Over the last few years, the universe has started to look increasingly friendly to life, and scientists who previously said they didn’t expect to find living things on other planets are beginning to change their tune. NASA’s Kepler telescope may be largely non-functional, but the search for other organisms in the Universe is just beginning.
Last month at the Faraday Institute, astrobiologist Stephen Freeland gave a lecture entitled, ‘Will alien life share our genetic code?’ – a topic which would have been on the border of science fiction a couple of decades ago, but is now a serious question.
Estimates of the number of planets in the universe that support life, the most famous of which is the Drake Equation, focused on a number of factors including
- The number of stars in a galaxy.
- The fraction of those stars which are orbited by planets.
- The fraction of planets per star that can support life.
- The fraction of planets where life evolves.
There are billions of stars in the universe, so number 1 isn’t the limiting factor in this equation. Until recently it was thought that low results for 2 to 4 meant life on Earth was unique, but those estimates have been changing. Recent studies by NASA have revealed many stars in our galaxy that are orbited by planets, some of which might be like ours. Even more interestingly, planets may not need to be Earth-like in order to support life.
We now know that life is more diverse and more tolerant of extreme conditions than people used to think. Acidic pools, hot volcanic lakes, deep-sea vents or oxygen-deprived areas are teeming with life. The organisms you find in those deep, dark or dangerous places might look a little different to what we’re used to, but they’re definitely thriving. Knowledge of these hardy species goes hand-in-hand with the developing idea that life seems to have started on Earth much earlier that previously thought. Estimates of the date for the earliest life are homing in on 3.9 billion years ago (the Earth is thought to be about 4.5 billion years old): a time when environmental conditions were very extreme.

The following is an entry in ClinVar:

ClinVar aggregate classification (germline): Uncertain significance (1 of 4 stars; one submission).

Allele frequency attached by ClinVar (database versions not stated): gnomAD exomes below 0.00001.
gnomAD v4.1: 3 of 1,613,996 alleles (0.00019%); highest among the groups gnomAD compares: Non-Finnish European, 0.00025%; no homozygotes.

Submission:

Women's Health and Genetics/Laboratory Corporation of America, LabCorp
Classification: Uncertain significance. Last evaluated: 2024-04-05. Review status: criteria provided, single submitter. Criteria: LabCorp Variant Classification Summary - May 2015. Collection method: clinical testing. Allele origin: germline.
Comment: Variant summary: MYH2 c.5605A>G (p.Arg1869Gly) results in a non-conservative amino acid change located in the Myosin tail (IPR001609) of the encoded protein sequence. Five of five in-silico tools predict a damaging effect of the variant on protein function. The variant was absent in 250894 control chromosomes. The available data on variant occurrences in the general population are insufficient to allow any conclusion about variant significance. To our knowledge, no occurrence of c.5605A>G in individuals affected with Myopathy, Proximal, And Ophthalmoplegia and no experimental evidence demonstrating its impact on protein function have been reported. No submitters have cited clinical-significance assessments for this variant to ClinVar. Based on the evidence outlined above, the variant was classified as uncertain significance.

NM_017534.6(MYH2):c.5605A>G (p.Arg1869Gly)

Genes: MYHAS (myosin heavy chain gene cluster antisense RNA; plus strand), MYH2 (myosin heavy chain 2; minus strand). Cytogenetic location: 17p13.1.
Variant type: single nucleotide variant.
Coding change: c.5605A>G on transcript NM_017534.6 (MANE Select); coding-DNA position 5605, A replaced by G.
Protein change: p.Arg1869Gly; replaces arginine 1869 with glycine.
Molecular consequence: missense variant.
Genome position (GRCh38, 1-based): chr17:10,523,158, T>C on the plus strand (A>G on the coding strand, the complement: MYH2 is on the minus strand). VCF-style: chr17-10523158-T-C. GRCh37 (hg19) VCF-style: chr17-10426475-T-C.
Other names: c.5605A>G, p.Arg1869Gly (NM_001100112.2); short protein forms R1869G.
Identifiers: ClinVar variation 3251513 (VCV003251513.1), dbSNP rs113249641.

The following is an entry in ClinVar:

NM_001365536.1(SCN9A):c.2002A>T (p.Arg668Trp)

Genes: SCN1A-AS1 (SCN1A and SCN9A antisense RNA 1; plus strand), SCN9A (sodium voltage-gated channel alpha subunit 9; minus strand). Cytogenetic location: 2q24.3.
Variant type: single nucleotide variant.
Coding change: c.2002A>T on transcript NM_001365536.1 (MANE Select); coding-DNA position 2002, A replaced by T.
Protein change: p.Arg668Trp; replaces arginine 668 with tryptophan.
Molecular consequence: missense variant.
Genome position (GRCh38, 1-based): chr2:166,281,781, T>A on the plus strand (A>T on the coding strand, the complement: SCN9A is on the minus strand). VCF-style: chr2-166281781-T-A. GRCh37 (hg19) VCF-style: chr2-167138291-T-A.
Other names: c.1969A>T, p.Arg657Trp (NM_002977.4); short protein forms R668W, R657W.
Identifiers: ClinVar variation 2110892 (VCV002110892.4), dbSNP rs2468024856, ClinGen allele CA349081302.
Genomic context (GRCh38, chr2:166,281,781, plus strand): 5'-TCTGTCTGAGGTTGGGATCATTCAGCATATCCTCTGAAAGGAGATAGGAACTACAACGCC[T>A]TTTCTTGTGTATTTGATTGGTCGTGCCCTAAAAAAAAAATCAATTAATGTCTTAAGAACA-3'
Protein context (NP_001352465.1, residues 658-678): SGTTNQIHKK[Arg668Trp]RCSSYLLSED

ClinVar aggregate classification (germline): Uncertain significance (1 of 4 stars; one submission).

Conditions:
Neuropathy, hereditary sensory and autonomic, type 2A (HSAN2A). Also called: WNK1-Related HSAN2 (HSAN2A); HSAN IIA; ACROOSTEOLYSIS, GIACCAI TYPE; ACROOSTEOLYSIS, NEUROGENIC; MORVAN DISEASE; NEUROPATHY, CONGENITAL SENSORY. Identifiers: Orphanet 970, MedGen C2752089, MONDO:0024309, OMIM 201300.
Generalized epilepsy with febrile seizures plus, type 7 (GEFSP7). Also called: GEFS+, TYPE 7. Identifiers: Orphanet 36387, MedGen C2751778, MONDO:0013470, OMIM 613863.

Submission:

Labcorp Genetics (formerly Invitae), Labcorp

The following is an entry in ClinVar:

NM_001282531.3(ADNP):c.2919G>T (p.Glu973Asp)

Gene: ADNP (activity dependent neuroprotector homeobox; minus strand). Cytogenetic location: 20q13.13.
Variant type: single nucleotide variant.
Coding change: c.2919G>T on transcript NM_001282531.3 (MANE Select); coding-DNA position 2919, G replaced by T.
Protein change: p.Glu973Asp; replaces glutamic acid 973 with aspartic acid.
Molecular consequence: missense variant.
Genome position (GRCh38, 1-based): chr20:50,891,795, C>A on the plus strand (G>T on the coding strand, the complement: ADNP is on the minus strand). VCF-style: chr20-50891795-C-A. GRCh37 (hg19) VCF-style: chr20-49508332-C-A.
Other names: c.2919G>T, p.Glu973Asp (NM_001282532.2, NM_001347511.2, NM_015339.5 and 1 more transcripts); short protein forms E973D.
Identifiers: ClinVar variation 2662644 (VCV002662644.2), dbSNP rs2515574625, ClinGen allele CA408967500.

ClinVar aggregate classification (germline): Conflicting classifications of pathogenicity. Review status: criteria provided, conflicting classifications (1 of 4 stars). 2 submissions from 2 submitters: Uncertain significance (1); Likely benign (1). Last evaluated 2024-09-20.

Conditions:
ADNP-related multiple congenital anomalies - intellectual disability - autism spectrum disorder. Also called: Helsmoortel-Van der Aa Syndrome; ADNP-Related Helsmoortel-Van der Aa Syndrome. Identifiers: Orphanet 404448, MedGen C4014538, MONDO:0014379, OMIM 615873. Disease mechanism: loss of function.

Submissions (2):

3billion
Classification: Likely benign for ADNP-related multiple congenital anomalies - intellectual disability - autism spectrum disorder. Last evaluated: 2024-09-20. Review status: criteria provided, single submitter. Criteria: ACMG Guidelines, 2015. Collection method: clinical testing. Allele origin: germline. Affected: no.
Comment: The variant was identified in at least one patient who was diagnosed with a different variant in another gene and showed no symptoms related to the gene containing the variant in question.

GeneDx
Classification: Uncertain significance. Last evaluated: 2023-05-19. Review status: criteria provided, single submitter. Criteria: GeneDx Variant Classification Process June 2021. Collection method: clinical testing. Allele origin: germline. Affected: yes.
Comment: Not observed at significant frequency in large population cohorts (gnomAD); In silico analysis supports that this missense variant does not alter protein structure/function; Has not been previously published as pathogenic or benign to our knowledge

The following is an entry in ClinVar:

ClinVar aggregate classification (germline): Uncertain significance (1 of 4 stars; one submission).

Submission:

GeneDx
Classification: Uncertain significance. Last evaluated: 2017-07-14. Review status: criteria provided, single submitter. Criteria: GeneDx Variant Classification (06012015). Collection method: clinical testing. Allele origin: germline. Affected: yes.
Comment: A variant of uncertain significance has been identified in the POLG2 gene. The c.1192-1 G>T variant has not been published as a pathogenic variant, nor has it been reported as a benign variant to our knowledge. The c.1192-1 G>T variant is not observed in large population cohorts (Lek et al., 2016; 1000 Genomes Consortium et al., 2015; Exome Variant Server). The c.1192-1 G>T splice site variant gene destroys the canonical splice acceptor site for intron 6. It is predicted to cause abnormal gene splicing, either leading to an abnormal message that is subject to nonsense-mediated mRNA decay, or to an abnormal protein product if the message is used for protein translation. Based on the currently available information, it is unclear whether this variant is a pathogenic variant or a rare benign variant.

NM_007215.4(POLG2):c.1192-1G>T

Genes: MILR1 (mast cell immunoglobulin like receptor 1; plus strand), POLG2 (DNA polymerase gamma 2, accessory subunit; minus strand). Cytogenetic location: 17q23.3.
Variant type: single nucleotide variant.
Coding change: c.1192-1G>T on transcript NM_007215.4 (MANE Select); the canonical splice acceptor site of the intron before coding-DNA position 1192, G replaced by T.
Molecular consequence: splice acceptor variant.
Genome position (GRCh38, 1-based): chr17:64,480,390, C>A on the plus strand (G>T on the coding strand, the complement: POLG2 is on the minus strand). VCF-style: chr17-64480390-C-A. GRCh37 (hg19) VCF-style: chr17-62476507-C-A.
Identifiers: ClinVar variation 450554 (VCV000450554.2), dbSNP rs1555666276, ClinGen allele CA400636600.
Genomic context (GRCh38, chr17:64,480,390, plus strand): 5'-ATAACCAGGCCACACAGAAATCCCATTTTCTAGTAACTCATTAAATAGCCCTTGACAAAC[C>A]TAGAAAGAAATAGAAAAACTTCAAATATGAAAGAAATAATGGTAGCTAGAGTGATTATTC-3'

We also know that living things are made largely of some of the most cosmically abundant elements (Carbon, Nitrogen, Oxygen, Hydrogen, Phosphorus and Sulphur) arranged in fairly ‘obvious’ combinations. Around half of the amino acids in our bodies are also found on meteors that rain down on planets all over the universe. The other half looks like a collection of derivatives of the meteoric ones. With today’s calculation of the Drake equation, it might be that the number of planets that contain life could be considerably larger than one!
The most interesting question to us is not just whether life might evolve on other planets, but might intelligent organisms emerge? That’s a difficult question. According to Freeland, the orthodoxy of the last century was that the evolution’s outcome is completely unpredictable. Stephen Jay Gould famously said that (if I can give an updated version of his analogy) replaying the game of life on Earth would result in a different outcome every time. So can we tell whether an evolutionary process on a certain planet would produce sentient life?
The twenty first century challenge to scientific orthodoxy has been led by individuals like Simon Conway Morris who have pointed out that different evolutionary pathways tend to converge on similar solutions, like a bullet shape for swimming through deep water or camera eyes (ones with lenses like ours) for seeing. Convergence happens because the process of natural selection transfers information from the local environment to DNA. Mutations may happen fairly randomly, but the ones that survive are the ones that make sense in the local conditions. In other words, evolution does not create information, but reflects what is already present in the universe.
Freeland’s research has shown that if there is life on other planets, it may use a very similar genetic code to ours (if not completely identical). Why that might be, is explained in my previous blog, Wonderful Code. He is less confident than Conway Morris about the degree of predictability to evolution, that doesn’t mean it’s going nowhere. If conditions in the universe are similar, then maybe life’s solution will be recognisable on other planets?